Racial Justice Books & DVDs
Racial and Economic Justice Books
The New Jim Crow: Mass Incarceration in the Age of Colorblindness. Michelle Alexander. ©2010
Although Jim Crow laws have been wiped off the books, an astounding percentage of the African American community remains trapped in a subordinate status - much like their grandparents before them. Alexander provocatively argues that we have not ended racial caste in America: we have simply redesigned it.
Salsa, Soul, and Spirit: Leadership for a Multicultural Age. Juana Bordas. ©2007
As the world becomes flatter and globalization creates a world village, it is imperative that leaders have the cultural flexibility and adaptability to inspire and guide people from very distinct backgrounds that represents the whole rainbow of humanity. This book puts forth a multicultural leadership model that integrates eight practices from African American, Indian and Latino communities, and offers leaders new approaches that will increase their interpersonal effectiveness with diverse populations.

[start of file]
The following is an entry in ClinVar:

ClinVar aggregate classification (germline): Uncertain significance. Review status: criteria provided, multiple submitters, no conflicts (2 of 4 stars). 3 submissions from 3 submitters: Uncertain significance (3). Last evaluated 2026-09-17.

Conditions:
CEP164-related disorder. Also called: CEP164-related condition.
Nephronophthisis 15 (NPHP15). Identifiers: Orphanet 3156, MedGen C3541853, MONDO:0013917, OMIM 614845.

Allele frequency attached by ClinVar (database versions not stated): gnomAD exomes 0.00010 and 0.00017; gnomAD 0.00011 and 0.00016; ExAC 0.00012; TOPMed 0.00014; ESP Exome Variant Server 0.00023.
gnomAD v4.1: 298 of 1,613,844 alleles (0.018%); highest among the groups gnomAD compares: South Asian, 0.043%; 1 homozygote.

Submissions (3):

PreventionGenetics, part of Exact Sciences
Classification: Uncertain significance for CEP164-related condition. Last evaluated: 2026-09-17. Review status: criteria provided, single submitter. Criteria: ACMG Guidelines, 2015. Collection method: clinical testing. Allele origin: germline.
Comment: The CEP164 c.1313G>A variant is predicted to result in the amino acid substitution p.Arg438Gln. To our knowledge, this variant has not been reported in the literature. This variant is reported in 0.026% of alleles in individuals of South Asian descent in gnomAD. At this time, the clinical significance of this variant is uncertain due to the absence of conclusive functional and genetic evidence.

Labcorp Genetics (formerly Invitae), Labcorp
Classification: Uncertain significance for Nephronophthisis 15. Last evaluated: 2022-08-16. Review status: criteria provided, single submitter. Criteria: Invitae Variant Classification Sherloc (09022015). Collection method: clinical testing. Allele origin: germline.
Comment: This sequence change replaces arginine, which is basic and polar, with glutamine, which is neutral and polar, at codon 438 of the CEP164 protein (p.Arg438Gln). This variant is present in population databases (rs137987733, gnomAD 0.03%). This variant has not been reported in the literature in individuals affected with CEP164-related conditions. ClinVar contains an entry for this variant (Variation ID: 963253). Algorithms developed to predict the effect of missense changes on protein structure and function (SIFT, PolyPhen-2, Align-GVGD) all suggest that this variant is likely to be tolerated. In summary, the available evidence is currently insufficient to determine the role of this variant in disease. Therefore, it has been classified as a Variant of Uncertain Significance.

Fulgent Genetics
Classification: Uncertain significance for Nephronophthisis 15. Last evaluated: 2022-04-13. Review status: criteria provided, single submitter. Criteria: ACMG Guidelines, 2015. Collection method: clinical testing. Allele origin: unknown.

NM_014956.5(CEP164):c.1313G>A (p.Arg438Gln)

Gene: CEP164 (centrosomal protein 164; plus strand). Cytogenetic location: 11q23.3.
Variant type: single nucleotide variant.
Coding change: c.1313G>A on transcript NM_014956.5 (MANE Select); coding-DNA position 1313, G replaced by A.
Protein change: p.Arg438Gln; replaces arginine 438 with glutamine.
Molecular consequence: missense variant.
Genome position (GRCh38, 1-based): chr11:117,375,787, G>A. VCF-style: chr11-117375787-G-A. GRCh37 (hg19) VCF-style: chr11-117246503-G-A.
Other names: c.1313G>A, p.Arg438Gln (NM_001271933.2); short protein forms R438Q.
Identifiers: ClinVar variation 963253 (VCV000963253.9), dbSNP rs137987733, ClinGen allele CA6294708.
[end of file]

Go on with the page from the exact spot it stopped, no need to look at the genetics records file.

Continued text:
United By Faith: The Multiracial Congregation as an Answer to the Problem of Race. Curtiss Paul DeYoung, Michael O. Emerson, George Yancey, Karen Chai Kim. ©2003.
Establishes the moral and ethical basis for multiracial churches with the truly prophetic assertion that to be the church of Jesus Christ, the American church needs a multiracial movement.
Nickel and Dimed: On (Not) Getting By in America. Barbara Ehrenreich. ©2001.